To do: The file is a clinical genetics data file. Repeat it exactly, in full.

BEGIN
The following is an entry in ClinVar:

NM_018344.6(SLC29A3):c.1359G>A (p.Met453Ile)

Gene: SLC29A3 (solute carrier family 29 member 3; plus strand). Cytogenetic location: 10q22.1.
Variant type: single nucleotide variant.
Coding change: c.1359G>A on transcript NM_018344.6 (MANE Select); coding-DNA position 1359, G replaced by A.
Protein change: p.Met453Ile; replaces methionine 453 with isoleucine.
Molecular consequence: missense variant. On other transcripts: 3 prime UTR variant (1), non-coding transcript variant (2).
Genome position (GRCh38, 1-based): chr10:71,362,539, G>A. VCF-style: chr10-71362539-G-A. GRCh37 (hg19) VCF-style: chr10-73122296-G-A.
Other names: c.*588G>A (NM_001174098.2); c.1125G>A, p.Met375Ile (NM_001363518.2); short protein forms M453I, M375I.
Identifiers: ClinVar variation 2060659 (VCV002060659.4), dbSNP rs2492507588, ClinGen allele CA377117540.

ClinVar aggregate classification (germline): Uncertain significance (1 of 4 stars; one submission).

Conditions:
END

The following is an entry in ClinVar:

NM_018344.6(SLC29A3):c.1359G>A (p.Met453Ile)

Gene: SLC29A3 (solute carrier family 29 member 3; plus strand). Cytogenetic location: 10q22.1.
Variant type: single nucleotide variant.
Coding change: c.1359G>A on transcript NM_018344.6 (MANE Select); coding-DNA position 1359, G replaced by A.
Protein change: p.Met453Ile; replaces methionine 453 with isoleucine.
Molecular consequence: missense variant. On other transcripts: 3 prime UTR variant (1), non-coding transcript variant (2).
Genome position (GRCh38, 1-based): chr10:71,362,539, G>A. VCF-style: chr10-71362539-G-A. GRCh37 (hg19) VCF-style: chr10-73122296-G-A.
Other names: c.*588G>A (NM_001174098.2); c.1125G>A, p.Met375Ile (NM_001363518.2); short protein forms M453I, M375I.
Identifiers: ClinVar variation 2060659 (VCV002060659.4), dbSNP rs2492507588, ClinGen allele CA377117540.

ClinVar aggregate classification (germline): Uncertain significance (1 of 4 stars; one submission).

Conditions: